"That's just how our team is," he said. "We genuinely care about each other and are excited about someone else doing well. And that's the key to having a good team. Not every team is like that. Not that guys aren't good people, but sometimes you just don't understand that, or you don't completely buy into thinking about someone else.

"When you can think about someone else and put the team first, the sky's the limit as a team. It's a good thing we have that attribute now and show that naturally, because if we don't have to worry about dealing with that later we just have to make sure our Xs and Os are together and we'll be all right."

The team of two seasons ago exceeded expectations by winning 48 games and took eventual playoff runner-up Cleveland to seven games in the first round. This season's group has a long way to go to reach maturity because of the offseason roster changes and early-season injuries. Oladipo has yet to play and four of the intended starters have missed at least two games during his absence.

But the camaraderie appears established. It's visible not only in the group reaction to McConnell's shot, but in dozens of other small ways on the practice court and in the locker room.

It's a good feeling when you know your teammates have your back," McConnell said.

Bojan Coming Back

The Pacers play Utah at The Fieldhouse on Wednesday, which will reunite them — at least that half of the team that was here last season — with Bojan Bogdanovic.

Bogdanovic, who played the previous two seasons with the Pacers, signed a free agent contract the Jazz over the summer, while the Pacers accepted Phoenix' offer of T.J. Warren in exchange for cash.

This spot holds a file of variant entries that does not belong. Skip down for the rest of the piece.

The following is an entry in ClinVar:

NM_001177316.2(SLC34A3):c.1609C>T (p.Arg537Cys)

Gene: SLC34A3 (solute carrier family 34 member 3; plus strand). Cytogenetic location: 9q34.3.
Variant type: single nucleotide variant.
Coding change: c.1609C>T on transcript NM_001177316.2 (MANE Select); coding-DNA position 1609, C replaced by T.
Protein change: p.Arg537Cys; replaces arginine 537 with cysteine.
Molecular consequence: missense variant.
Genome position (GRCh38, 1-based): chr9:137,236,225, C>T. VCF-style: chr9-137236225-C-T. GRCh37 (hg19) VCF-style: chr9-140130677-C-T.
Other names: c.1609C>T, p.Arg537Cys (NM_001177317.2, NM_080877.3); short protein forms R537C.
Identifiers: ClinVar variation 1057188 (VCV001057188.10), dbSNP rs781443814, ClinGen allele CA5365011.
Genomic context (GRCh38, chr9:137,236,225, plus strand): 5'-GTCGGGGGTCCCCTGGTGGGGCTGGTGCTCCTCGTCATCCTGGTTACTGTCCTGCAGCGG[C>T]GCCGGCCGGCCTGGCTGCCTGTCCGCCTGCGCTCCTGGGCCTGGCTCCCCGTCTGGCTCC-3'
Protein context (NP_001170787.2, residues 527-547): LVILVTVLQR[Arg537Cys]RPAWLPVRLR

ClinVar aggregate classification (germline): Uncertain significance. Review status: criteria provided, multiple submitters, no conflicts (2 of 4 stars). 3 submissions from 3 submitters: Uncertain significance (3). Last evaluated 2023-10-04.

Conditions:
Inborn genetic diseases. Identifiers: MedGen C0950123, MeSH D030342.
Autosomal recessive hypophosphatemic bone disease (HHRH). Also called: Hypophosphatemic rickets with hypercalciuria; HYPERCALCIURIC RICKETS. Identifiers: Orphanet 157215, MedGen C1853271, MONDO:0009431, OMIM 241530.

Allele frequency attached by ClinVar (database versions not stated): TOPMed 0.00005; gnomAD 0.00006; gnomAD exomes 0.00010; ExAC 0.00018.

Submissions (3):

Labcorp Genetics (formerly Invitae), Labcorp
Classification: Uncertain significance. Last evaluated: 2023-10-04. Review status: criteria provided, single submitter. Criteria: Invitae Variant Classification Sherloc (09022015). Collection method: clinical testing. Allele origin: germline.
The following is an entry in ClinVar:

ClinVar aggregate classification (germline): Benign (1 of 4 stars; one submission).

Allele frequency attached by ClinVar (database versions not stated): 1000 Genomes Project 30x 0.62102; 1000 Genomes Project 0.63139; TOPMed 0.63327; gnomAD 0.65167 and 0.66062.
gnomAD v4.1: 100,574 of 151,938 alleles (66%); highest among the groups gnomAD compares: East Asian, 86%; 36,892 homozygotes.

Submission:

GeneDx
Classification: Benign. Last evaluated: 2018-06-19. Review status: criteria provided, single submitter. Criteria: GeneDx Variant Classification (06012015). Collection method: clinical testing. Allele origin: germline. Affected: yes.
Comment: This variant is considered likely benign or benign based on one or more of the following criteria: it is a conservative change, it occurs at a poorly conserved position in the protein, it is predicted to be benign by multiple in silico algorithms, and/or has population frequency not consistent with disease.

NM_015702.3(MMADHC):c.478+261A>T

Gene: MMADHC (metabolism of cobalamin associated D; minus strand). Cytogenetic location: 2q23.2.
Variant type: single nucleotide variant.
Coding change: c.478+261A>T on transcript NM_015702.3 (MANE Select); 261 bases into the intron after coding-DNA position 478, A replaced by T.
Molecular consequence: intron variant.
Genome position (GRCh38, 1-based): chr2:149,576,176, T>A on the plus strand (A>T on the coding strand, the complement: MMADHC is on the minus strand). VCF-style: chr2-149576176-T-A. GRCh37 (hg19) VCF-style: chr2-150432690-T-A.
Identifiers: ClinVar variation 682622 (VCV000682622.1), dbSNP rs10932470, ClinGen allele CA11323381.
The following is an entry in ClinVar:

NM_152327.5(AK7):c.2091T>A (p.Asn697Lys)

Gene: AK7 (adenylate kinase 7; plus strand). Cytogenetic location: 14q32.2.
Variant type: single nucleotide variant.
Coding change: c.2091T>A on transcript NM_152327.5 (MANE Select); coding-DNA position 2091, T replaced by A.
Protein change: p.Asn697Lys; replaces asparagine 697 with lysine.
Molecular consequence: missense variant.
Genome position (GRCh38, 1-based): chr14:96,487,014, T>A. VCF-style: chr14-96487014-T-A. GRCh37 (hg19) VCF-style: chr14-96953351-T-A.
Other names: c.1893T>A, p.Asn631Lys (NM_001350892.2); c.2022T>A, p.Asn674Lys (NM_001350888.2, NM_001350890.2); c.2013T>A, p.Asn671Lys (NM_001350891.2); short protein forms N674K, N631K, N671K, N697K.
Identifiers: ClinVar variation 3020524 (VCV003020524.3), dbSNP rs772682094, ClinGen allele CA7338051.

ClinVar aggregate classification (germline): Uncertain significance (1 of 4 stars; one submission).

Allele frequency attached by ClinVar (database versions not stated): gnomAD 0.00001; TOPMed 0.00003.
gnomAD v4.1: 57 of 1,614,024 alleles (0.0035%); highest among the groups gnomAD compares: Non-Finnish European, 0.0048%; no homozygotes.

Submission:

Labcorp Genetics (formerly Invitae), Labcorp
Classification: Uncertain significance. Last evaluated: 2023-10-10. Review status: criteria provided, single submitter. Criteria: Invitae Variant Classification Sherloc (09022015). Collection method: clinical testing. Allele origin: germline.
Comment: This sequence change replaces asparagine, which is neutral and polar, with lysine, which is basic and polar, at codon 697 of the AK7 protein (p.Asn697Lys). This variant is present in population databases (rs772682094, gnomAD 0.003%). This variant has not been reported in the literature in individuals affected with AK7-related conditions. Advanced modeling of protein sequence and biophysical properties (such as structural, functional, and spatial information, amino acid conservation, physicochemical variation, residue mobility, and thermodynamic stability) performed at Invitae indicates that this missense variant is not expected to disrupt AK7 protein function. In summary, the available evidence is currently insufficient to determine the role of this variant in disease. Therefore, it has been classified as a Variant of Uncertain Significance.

Bogdanovic boosted his career significantly with the Pacers, establishing himself as more than 3-point shooter. He averaged a career-high 18 points last season when he became the No. 1 scoring option after Oladipo was lost to injury. He is averaging 20.9 points so far with the Jazz while hitting a career-high 46 percent from the 3-point line.

Warren is averaging 17.1 points and shooting slightly better (.489) than Bogdanovic on overall field goal attempts.

"He's a warrior," McMillan said of Bogdanovic. "I just love the guy. He comes to play every single day. He doesn't miss anything that he doesn't have to. He (always) came ready to play."

McMillan said he hasn't spoken with Bogdanovic since the final game of last season. After a pause, he added, "I still like him, though."

A Tougher Test

Utah should give the Pacers one of their more difficult challenges of the season to date.

They have defeated just one team that currently owns a winning record, Brooklyn. The Nets are 9-8. The Pacers lost at Houston by nine points, the game in which starting point guard Malcolm Brogdon was lost nine minutes into the game because of a strained lower back, and lost by 19 the following night to Milwaukee at The Fieldhouse.

McMillan doesn't view Wednesday's game as a special test, though.

"We're looking forward to whoever comes in," he said. "Next opponent."

The Jazz are 11-6 following Monday's four-point loss at Milwaukee. They have defeated Milwaukee, Philadelphia and the Clippers at home, but are 3-5 on the road. The Pacers, 10-6, have won three straight games and 10 of the previous 13 following their 0-3 start.


Have a question for Mark? Want it to be on Pacers.com? Email him at askmontieth@gmail.com and you could be featured in his next mailbag.

Mark Montieth's book on the formation and groundbreaking seasons of the Pacers, "Reborn: The Pacers and the Return of Pro Basketball to Indianapolis," is available in bookstores throughout Indiana and on Amazon.com.

Note: The contents of this page have not been reviewed or endorsed by the Indiana Pacers. All opinions expressed by Mark Montieth are solely his own and do not reflect the opinions of the Indiana Pacers, their partners, or sponsors.